Patna: Scientists from the National Remote Sensing Agency (NRSA) are conducting a ground-penetrating radar (GPR) survey in Bihar's Nalanda district to trace the location of the buried ancient structures.
Officials of the Archaeological Survey of India (ASI), Patna circle, said Thursday a five-member team of scientists from the NRSA has begun a four-day GPR survey in Nalanda.
The GPR survey is being conducted for the first time in Bihar. GPR survey has proved beneficial across the world in exploration of archaeological structures.
BURIED TRUTH: Till now hardly 1.6 square km of the ruins of the 2,500-year-old university have been excavated.
The survey, whose main purpose is to locate ancient buried structures, would be conducted on two mounds—Garhpar and Rukministhan—located in the vicinity of Nalanda town, ASI sources said. The survey was launched Wednesday.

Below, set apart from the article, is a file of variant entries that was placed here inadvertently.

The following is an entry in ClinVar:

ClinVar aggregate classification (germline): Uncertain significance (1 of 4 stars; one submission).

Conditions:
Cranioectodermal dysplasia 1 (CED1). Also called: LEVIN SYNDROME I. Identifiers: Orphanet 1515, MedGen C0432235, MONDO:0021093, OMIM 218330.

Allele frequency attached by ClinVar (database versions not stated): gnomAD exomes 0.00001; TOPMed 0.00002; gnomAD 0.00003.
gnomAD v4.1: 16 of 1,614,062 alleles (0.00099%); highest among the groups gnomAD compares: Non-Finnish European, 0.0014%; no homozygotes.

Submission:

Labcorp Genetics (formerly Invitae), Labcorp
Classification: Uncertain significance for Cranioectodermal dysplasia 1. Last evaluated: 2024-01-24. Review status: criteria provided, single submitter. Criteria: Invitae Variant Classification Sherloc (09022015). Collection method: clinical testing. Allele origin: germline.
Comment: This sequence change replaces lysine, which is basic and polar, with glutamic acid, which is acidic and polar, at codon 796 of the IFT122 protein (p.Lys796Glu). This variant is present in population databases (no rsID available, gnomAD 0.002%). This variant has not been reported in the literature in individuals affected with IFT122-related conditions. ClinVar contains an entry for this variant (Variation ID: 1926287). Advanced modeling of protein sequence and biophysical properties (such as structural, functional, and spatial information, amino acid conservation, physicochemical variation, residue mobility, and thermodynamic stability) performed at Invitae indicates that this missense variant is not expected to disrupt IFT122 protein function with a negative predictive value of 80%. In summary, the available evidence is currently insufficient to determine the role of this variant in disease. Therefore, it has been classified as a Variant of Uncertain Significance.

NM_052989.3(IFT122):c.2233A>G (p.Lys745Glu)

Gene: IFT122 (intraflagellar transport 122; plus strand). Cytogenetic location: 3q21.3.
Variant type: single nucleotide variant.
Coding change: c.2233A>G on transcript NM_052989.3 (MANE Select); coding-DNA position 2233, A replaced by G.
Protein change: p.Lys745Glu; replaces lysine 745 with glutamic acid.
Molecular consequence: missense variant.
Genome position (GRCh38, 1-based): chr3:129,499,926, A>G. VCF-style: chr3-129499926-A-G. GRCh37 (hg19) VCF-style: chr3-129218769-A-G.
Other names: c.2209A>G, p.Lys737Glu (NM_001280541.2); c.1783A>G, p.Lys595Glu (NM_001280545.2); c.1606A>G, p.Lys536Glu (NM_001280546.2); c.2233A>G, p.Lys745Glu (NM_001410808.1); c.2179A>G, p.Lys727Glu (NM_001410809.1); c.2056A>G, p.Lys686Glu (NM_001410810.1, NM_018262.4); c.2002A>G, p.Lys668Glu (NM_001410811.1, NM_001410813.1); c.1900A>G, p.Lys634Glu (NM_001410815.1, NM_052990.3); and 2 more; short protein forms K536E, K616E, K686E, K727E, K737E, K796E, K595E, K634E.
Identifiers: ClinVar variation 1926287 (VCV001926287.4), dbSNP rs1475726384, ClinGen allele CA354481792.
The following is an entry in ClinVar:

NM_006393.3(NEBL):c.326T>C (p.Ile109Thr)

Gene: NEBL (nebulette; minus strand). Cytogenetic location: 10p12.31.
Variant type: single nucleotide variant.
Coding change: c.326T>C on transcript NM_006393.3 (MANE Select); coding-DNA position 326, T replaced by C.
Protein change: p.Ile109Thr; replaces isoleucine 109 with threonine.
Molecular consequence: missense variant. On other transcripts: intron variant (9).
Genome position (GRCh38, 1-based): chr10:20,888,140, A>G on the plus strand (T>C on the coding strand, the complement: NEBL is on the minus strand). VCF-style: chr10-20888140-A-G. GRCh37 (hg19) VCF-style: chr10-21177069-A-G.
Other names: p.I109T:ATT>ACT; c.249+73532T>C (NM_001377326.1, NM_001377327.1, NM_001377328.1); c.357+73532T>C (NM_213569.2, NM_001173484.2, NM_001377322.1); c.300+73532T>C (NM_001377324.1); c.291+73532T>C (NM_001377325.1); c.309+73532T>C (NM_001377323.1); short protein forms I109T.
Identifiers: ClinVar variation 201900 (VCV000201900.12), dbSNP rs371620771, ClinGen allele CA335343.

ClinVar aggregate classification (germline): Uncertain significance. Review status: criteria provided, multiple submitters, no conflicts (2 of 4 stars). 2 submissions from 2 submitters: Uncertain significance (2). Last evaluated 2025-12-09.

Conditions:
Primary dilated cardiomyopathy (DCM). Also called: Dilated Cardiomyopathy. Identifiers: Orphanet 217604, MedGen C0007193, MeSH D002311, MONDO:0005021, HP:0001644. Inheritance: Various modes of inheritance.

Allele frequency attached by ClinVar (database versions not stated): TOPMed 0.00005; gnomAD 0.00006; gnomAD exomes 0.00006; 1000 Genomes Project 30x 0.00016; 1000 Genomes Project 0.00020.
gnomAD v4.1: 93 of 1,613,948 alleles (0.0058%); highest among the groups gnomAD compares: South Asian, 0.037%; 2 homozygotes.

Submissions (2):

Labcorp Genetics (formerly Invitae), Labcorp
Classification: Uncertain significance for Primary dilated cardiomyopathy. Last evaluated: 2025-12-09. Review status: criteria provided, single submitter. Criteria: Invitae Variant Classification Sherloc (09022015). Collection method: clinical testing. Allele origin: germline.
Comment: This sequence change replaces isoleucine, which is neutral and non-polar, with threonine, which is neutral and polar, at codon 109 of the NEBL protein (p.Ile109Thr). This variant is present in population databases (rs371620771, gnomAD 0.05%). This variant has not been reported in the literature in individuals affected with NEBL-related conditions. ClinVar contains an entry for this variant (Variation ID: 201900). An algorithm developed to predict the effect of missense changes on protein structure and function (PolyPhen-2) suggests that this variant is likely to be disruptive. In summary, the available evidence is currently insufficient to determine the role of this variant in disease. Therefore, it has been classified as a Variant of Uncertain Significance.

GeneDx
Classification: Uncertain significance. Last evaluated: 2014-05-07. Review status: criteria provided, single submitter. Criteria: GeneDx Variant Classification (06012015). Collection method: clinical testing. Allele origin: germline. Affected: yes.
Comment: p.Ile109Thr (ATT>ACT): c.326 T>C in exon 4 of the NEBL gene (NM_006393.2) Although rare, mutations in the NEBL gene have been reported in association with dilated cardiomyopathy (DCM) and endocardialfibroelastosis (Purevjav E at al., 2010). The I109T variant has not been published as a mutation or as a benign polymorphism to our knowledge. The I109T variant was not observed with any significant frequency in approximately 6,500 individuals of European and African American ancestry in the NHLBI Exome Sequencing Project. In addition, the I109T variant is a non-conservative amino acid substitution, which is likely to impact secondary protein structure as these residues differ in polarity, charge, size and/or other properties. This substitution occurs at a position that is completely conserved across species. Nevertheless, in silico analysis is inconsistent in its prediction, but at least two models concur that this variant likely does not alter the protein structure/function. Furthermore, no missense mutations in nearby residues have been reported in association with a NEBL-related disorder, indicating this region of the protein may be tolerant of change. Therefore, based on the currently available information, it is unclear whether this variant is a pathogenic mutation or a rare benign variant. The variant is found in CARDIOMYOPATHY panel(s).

Tourism and Culture Minister Ambika Soni, during her visit to Nalanda in April 2006, had mooted use of satellite imagery for exploration in the area.
The state government had earlier asked the Indian Space Research Organisation (ISRO) to help explore the ruins in and around the ancient Nalanda University for further excavation.
For long, archaeologists were in a dilemma over carrying out the excavation due to lack of proper scientific details.
Hieun Tsang, the famous Chinese scholar who visited Nalanda in the seventh century A.D., in his account said that the university was spread over a 16 km area.
However, till now hardly 1.6 square km of the ruins of the 2,500-year-old university have been excavated.